The position of the mailman as the ultimate man in the (pre-)electronic communication process.


The history of communication is a lie. Because the story is only a story and therefore incomplete, selective and interpreted. Blatantly absent in the recollection is the anonymous, that which doesn't have the power to make itself known, but that equally can make sense and be sublime. The conversations between past, present and future are always fragmentary and/or prophetic; a mishmash of truth, semi-truth and fiction, the tension between reality and illusion.


It is not actual or postmodernistic (rather postexistentialistic) to move on the historical currents of the social problem of communication. For the mailman is not a son of Laszlo Moholy-Nagy, but he is the inevitable sun for Mail-Art. The mailman is no artist, but the moon of communication. The mailman is unkown, yet not without significance within the story of postal arts, day and night.


The eclectic novel of the new communicative space threatens to strangle the romantic narrative lines of man in communication. Technology dehumanizes the games between sender and receiver. But who is going to bother with the urbanization of cyberspace? Is there enough space for an ethic of the "social" superhighway?


The mailman is a communicative anachronism. But on the other hand he makes that same transfer of information visible. He is an essential trace within communicative reality. The letter carrier is not the owner of the information. But he is more than a symbol or an icon, moving on the level of language, in the language play between word and meaning. The mailman is a referent on the level of reality, a human of flesh and blood. It is of course nostalgic to presume that the 21st century will cherish the same totem animals as the 20th. Electronics are the guillotine of the mail (as a system of information). Postcards, post marks and stamps are the memorabilia of administrative rituals from a recent past.


"The end of a workers era is the beginning of..." Even Mercury, the mailman of the Gods, is impotent to complete the previous sentence. Ten years after 1984 we see an Orwellian hurricane approaching and no one knows where and when it will hit. Or are all sceptics wrong and is there an interactive and electronic nirvana lying ahead of us?


The spring of communication is over. The installation's artifacts look back and take different positions: where is the (symbolic) center of communication? Which strategies do exist to save the frivolous adultery of democracy in a so-called "decentralized" cyberspace?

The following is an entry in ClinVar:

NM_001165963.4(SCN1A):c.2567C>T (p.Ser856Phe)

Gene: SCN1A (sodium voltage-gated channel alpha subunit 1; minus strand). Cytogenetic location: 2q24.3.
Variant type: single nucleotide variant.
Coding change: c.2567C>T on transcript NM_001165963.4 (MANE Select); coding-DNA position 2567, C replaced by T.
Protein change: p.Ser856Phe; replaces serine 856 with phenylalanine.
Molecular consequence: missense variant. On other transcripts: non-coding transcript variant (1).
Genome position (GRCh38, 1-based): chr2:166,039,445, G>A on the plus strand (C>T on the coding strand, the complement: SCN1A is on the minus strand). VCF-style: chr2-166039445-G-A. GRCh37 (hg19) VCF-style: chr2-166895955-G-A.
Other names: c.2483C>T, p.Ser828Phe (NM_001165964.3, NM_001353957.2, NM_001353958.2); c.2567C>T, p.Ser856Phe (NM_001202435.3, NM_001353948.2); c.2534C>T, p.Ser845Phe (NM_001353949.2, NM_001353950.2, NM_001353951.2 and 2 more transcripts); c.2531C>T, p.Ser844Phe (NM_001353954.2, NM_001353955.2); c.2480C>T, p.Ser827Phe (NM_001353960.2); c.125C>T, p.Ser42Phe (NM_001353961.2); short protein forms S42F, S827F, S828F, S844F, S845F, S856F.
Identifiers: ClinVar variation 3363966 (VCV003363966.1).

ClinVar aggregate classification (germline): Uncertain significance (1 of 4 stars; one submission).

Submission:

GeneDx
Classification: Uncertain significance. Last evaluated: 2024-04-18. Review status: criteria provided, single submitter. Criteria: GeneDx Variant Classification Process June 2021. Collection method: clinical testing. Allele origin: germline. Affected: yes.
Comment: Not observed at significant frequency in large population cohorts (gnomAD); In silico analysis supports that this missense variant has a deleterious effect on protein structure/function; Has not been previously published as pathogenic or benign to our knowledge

07. The earth loses its cosmic position as a center to the advantage of heliocentrism. Theocentrism is defeated by anthropocentrism and humanism. After God, the (ultimate) man dies, too. One grumbles and talks about eco-facism. Only on the materialistic level egocentrism is alive and kicking. The subject has been buried. Some are waiting for a resurrection.


The epistemological question of present communication is (still) possible, is socially and historically irrelevant. The vulture of power relations circles especially around the correlation between the quality and the quantity of communication. Not the values, but the numbers rule the planet. The merchandizing of information is a fact.


The distance between people gets increasingly smaller as the speed of communication increases. In theory this implies that the world will end in one point that is situated between nowhere and everywhere.


The social function of the mailman (the effective contact with man) disappears because of the increase of telecommunication. The notion of "social" gets a new dimension. One can be alone yet be very social within the myth of cyberspace. The psychology of personal space needs to be reconsidered urgently. Can this be a matter of pathological communication? Indisputably there is an increase of alienation regarding the "really" fellow human being. But what is still real? What is virtual?